Let's know about the festival of Holika

The festival of Holi, popularly known as the 'Festival of Colours', is celebrated on the full moon day in the month of Falgun. Colors and water are thrown at each other amidst loud music and drums. Like other festivals of India, Holi also signifies the victory of good over evil. According to ancient mythology, the story of Hiranyakashipu is associated with the festival of Holi.

Hiranyakashipu was a king of ancient India who was like a demon. He wanted to avenge the death of his younger brother who was killed by Lord Vishnu. So he prayed for years to make himself strong. Eventually he got a boon. But because of this Hiranyakashipu started considering himself as a god and started asking people to worship himself like a god.

This evil king had a son named Prahlad and he was an ardent devotee of Lord Vishnu. Prahlad never obeyed his father and continued to worship Lord Vishnu. Angered by the son not worshiping him, the king decided to kill his son. He asked his sister Holika to take Prahlad in her lap and sit in the fire because Holika could not burn in the fire. His plan was to burn Prahlad. But his plan could not succeed as Prahlad kept taking the name of Lord Vishnu all the time and survived but Holika was burnt to ashes. This necklace of Holika symbolizes the destruction of evil. After this Lord Vishnu killed Hiranyakashipu, hence the festival of Holi is associated with the story of Holika's death. Due to this, Holi is lit a day before Holi in some states of India as a symbol of the end of evil.

But how did colors become a part of Holi?

The story goes back to the time of Lord Krishna, an incarnation of Lord Vishnu. It is believed that Lord Krishna used to celebrate Holi with colours, hence the festival of Holi became popular as colours. He used to celebrate Holi with his companions in Vrindavan and Gokul. They used to do jokes all over the village. Even today, Holi is not celebrated anywhere like Vrindavan.Holi is the festival of spring and with its arrival the winters end. In some parts, this festival is also associated with the ripening of spring crops. Farmers celebrate Holi in the joy of producing a good crop. Holi is also called 'Vasant Mahotsav' or 'Kama Mahotsav'.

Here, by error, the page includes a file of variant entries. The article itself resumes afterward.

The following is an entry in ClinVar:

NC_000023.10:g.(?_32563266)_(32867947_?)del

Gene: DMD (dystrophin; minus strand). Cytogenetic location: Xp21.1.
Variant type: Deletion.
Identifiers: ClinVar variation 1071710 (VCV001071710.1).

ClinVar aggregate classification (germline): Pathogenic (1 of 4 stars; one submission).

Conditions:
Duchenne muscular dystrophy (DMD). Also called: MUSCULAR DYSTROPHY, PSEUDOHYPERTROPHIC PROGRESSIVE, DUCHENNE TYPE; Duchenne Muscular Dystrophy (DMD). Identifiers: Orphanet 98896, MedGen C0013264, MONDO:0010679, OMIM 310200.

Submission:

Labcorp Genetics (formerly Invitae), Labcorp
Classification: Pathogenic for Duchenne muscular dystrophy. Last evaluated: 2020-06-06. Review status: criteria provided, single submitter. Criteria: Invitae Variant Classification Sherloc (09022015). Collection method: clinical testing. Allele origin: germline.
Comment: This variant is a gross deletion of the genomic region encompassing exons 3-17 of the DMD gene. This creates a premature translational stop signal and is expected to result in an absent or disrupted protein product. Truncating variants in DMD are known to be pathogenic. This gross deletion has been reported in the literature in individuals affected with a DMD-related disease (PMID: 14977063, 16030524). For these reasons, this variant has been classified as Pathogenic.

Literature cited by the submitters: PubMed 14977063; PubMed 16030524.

Holi is an ancient festival :- Holi is one of the ancient Hindu festivals and is being celebrated since many centuries before the birth of Jesus Christ. The description of Holi is also found in Jaimini's Purvamimamsa Sutra and Kathak Grahya Sutra. Holi idols are also made on the walls of temples of ancient India. One such temple from the 16th century is in Hampi, the capital of Vijayanagara. There are many Holi scenes in this temple in which the prince, princess along with their slaves are applying colors on each other. Many medieval paintings, such as Ahmednagar paintings from the 16th century, Mewar paintings, miniatures of Bundi, all can be seen celebrating Holi in different ways.

Colors of holi :- Earlier the colors of Holi were made from the flowers of Tesu or Palash and they were called Gulal. Those colors were very good for the skin as they did not contain any chemicals. But over time the definition of colors changed. In today's time people use harsh chemicals in the name of colour. Due to these bad colors, many people have stopped playing Holi. We should celebrate this old festival in its true form


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